March is Hemophilia Awareness Month, a time when the general public and health care professionals are educated about this bleeding disorder.
Hemophilia is a bleeding condition affecting approximately 20,000 people in the United States, according to the U.S. Centers for Disease Control and Prevention. There are many forms of the condition, with the two most common being Hemophilia A and B. The most common bleeding condition is Von Willibrand’s condition, which affects approximately 33,000 individuals significantly according to the National Hemophilia Foundation.
All bleeding disorders feature a deficiency of the blood’s ability to clot properly. When blood cannot clot properly, a wound will take longer to heal and bleeding considered minor can become majorly significant with the hemophiliac client. The distinction between hemophilia types arises due to which clotting protein is lacking upon thrombocytes, more commonly referred to as platelets.
Risks to Clients with Hemophilia
There are major risks to the hemophiliac client that make this condition clinically significant. The most likely occurrence will be spontaneous bleeding into joint capsule spaces and muscle tissues, which may create alarming injury to a client. A client experiencing this bleeding will witness severe deficits of mobility and muscle strength.
Another alarming risk to the hemophiliac client is internal hemorrhaging, which becomes difficult to control and can lead to seriously debilitating injury to organs. One example of a potentially deadly event will be the subarachnoid hemorrhage, which features excessive bleeding into the subarachnoid space around the brain. This space is referred to as a “potential space,” meaning that this space normally does not exist; however, if injury occurs to create an actual space in this location, this space pools with blood, which can compress upon the brain.
A third risk to the hemophiliac client is the development of anemia due to excessive blood loss. Many years may go by before the body restores its necessary number of properly functioning blood cells. Due to their monthly menstrual cycle, women with hemophilia are very prone to this complication. This may happen to men as well, if seemingly minor bleeds become major.
How Massage Helps
A client of mine referred me to a friend whose son has Hemophilia A. This mother reports that her teenage son plays basketball and that massage aids in alleviating soreness in his legs and joints. The massage therapist needs to be highly skilled, in her view, because any damage to the joint structures can take weeks to resolve; therefore, listening skills are essential when working with her son.
There are numerous hemophilia treatment centers in the U.S. A proper diagnosis of the condition ideally is made at these centers. Upon diagnosis, the medication administered to approximately 75 percent of clients is concentrated FVIII product, also called clotting factor. This drug is generally considered the safest option for hemophiliac clients. Other medications available include prophylaxis treatments, DDAVP (desmopressin acetate) to prevent bleeding and aminocaprioc acid to prevent the dissolving of blood clots.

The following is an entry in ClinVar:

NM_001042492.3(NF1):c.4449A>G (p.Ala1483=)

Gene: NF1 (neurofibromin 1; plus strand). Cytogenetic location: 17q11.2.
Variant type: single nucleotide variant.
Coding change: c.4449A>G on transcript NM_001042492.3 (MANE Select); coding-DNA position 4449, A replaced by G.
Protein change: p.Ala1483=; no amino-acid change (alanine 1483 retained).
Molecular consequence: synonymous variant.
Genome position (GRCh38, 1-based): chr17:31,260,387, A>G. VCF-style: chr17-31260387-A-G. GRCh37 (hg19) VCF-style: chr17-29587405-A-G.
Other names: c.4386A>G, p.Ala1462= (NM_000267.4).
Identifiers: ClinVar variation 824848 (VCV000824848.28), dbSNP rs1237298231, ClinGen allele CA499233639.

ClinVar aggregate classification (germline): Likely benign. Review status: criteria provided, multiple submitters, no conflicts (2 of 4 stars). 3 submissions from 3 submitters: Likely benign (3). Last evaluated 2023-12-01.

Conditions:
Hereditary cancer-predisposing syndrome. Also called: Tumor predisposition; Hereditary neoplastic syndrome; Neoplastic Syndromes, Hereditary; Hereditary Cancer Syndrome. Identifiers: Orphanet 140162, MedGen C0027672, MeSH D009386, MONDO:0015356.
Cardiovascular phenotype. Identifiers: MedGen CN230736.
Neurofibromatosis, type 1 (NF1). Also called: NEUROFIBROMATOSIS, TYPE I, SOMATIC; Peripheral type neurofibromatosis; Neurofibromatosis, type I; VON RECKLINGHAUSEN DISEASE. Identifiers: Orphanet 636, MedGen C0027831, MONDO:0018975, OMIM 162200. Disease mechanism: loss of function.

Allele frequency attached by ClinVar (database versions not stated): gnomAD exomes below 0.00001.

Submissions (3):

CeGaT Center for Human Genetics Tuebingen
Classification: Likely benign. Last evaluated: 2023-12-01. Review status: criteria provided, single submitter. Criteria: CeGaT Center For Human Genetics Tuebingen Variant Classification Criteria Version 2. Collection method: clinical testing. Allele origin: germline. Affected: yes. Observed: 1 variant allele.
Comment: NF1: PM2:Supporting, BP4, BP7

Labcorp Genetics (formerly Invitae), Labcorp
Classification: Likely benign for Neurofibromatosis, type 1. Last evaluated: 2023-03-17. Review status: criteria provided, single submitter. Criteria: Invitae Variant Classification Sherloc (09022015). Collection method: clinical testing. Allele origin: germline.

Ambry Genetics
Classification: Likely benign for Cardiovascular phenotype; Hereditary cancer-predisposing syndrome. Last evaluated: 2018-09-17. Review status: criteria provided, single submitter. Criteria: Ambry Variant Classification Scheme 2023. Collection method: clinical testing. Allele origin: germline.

Considerations & Contraindications
As the severity of the condition increases, so does the risk of spontaneous bleeding for the hemophiliac client. A massage therapist needs to be especially careful with manipulating joints, as bleeding can easily occur at the major joint sites. Modalities which mobilize or stretch limbs may cause unnecessary stress upon joint structures. Friction strokes, which are classically ideal for addressing joints, need to be performed more cautiously.
Second, because bruising is more likely to occur in the hemophiliac client, deep tissue modalities are cautionary. Applying several deep strokes to one particular region can cause more damage to the hemophiliac than to other clients, therefore keep deep tissue applications to a minimum. A therapist working efficiently and slowly can easily have a powerful impact upon a body region with one to two well-performed deep tissue strokes.
Third, consider the impact the massage will have upon the hemophiliac client when taking medications. Good questions to ask all clients on medications include how the medication affects their body, usual side effects, the half-life of each drug and ideal procedure in case a massage needs to be halted due to an adverse reaction. Having the client’s emergency contacts within easy find is always important with any client taking medications as well.
Fourth, for females receiving massage therapy during their monthly menstrual period, circulatory massage may need to be adjusted to not be as stimulating to the circulation of blood. Too much circulation during the period cycle can easily create an excessive menstrual flow for the female client.
Finally, because hematomas can accumulate within muscles of hemophiliac clients, treatment upon these regions will need to be adjusted. A hematoma may appear as either a flat or elevated bruise and feel tender to the touch within a muscular region. Utilizing hydrotherapy treatments within the normal massage session until the hematoma region subsides will be the best course of action.
Jimmy Gialelis, L.M.T., B.C.T.M.B., is owner of Advanced Massage Arts & Education in Tempe, Arizona. He is a National Certification Board for Therapeutic Massage & Bodywork-approved provider of continuing education, and teaches “Working with Pathologies—Arthritis” and many other classes. He wrote “Fibromyalgia: Massage Therapy Considerations” for MASSAGE Magazine’s July 2015 print issue, and “5 Ways Massage Improves Diabetes Care” and “Massage Therapy for Thyroid Health” for massagemag.com.